Invasive Species presents extensive information and new analyses on mechanisms of species transfer, or vectors, as the latest contribution from the Global Invasive Species Programme (GISP). Contributors assess invasion vectors and vector management in terrestrial, freshwater, and marine ecosystems for major taxonomic groups in a variety of regions around the world. The book:
examines invasion causes, routes, and vectors in space and time
highlights current approaches and challenges to preventing new invasions, both from a geographic and taxonomic point of view
explores strategies, benefits, and limitations of risk assessment
offers a synthesis of many facets of vector science and management
presents recommendations for action
Chapter authors review fungi, plants, invertebrates, and vertebrates, with geographic assessments covering New Zealand, Australia, South Africa, and the United States.
Although the full extent and cumulative impact of nonnative species can only be approximated, biological invasions are clearly a potent force of global change, contributing to a wide range of deleterious effects including disease outbreaks, habitat alteration and loss, declines of native species, increased frequency of fires, and shifts in nutrient cycling. Vectors are the delivery mechanisms, resulting in recent increases in rates of new invasions. Invasive Species brings together in a single volume new information from leading scientists around the world on approaches to controlling and managing invasion vectors. This volume is a timely and essential reference for scientists, researchers, policymakers, and anyone concerned with understanding biological invasions and developing effective responses to them.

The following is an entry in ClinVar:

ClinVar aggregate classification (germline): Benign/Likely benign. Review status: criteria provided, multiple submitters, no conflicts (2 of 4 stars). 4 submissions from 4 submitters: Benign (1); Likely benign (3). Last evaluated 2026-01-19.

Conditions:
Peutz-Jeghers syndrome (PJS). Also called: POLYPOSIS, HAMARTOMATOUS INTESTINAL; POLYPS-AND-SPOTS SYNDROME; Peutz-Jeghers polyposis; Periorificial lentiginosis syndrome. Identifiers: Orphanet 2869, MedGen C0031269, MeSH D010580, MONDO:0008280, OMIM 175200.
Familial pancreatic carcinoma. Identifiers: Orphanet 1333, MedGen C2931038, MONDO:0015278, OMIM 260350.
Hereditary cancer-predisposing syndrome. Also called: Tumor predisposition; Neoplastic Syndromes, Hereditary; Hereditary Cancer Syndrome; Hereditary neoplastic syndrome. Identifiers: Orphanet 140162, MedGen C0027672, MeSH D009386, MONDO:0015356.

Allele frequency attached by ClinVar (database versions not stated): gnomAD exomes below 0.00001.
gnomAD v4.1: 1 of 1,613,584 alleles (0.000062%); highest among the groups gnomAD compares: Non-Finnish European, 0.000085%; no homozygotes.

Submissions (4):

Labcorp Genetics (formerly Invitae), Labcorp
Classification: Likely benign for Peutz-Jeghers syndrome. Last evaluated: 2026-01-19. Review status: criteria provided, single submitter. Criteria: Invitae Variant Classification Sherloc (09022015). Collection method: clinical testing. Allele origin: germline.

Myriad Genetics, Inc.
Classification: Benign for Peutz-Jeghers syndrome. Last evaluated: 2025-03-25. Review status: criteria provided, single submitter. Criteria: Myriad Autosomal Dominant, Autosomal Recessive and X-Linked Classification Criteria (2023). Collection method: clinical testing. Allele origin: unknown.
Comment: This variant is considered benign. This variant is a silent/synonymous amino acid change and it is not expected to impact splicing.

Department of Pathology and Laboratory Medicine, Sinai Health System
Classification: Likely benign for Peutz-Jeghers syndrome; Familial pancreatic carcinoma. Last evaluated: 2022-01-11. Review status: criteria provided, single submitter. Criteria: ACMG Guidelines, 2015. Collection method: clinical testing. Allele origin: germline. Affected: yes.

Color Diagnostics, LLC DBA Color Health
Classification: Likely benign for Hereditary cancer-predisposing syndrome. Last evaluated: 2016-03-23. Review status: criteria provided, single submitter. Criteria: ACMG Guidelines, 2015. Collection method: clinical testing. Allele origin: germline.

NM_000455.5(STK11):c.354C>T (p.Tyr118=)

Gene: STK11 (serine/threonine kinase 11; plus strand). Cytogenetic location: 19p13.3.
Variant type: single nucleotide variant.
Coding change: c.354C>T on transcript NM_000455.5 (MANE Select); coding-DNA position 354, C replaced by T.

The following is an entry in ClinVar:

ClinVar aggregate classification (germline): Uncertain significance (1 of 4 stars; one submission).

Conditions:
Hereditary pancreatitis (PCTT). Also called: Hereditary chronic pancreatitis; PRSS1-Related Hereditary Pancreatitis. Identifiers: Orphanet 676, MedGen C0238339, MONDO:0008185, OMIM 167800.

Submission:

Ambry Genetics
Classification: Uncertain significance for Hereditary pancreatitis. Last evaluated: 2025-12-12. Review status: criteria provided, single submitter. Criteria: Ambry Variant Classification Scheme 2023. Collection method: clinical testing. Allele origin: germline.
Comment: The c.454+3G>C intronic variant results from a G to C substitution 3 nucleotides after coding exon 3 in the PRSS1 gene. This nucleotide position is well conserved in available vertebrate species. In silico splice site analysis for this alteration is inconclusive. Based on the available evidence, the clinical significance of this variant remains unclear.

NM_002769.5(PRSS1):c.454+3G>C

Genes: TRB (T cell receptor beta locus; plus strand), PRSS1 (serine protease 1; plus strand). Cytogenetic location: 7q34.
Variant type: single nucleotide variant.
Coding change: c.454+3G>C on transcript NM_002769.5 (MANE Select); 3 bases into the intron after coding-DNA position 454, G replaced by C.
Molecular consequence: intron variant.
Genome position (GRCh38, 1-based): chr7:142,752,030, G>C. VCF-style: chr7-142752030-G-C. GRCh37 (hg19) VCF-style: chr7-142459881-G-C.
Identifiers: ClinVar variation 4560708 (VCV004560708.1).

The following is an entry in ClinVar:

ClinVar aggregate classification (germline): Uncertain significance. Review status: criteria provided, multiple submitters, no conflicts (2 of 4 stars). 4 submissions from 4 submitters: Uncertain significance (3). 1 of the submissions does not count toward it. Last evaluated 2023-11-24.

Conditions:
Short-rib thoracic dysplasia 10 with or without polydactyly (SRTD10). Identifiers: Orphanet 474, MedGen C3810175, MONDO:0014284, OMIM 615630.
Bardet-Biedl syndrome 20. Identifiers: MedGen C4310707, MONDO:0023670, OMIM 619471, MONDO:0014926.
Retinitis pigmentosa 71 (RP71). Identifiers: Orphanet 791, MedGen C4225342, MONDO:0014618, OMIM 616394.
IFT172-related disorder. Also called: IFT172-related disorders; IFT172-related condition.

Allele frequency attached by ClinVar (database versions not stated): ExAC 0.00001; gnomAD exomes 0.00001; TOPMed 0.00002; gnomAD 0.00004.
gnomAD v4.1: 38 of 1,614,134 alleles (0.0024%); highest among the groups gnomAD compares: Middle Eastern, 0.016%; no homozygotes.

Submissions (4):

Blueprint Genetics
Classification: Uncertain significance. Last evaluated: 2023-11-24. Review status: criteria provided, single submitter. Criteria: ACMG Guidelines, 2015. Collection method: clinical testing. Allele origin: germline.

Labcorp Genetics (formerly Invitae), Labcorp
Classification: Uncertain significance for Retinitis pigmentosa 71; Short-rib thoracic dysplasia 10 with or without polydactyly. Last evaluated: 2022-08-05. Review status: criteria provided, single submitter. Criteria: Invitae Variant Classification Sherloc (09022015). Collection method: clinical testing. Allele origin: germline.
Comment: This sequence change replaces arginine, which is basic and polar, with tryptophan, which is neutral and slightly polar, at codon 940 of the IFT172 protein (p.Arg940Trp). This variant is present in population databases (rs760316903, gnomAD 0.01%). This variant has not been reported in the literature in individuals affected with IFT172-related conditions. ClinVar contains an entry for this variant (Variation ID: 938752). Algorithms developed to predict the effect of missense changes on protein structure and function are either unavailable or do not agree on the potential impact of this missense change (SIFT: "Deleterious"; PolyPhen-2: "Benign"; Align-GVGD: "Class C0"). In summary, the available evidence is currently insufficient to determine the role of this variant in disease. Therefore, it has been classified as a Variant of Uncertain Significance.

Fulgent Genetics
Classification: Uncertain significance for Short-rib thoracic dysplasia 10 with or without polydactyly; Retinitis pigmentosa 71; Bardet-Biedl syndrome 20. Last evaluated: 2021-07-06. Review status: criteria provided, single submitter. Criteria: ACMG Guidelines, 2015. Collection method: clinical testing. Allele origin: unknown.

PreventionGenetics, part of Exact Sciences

Five companies dominate the U.S. petroleum industry. Five control the worldwide trade in grain. Two have a corner on the private market for drinking water. In terms of actual dollars, trade in heroin, cocaine, and tobacco ranks alongside that in grain or metals. There are more slaves in the world today than ever before. Resource by resource, It’s All for Sale uncovers and discloses who owns, buys, and sells what. Some resources—such as fuel, metals, fertilizers, drugs, fibers, food, forests, and flowers—have, for better or worse, long been thought of as commodities. Others—including fresh water, human beings, the sky, the oceans, and life itself (in the form of genetic codes)—are more startling to think of as products with price tags, but, as James Ridgeway shows, they are treated as such on a massive scale in lucrative markets around the world.
Revealing the surprisingly small number of companies that control many of the basic commodities we use in everyday life, It’s All for Sale confirms in specific detail that globalization has been accompanied by an extraordinary concentration of ownership. At the same time, it is about much more than what company has cornered the market in corn or diamonds. Corporations and captains of industry, wars and swindles, oppressors and the oppressed, empires and colonies, military might and commercial power, economic boom and bust—all these come alive in Ridgeway’s canny and arresting reporting about the global scramble for power and profit. It’s All for Sale is an invaluable source for researchers, activists, and all those concerned with globalization, corporate power, and the exploitation of individuals and the environment.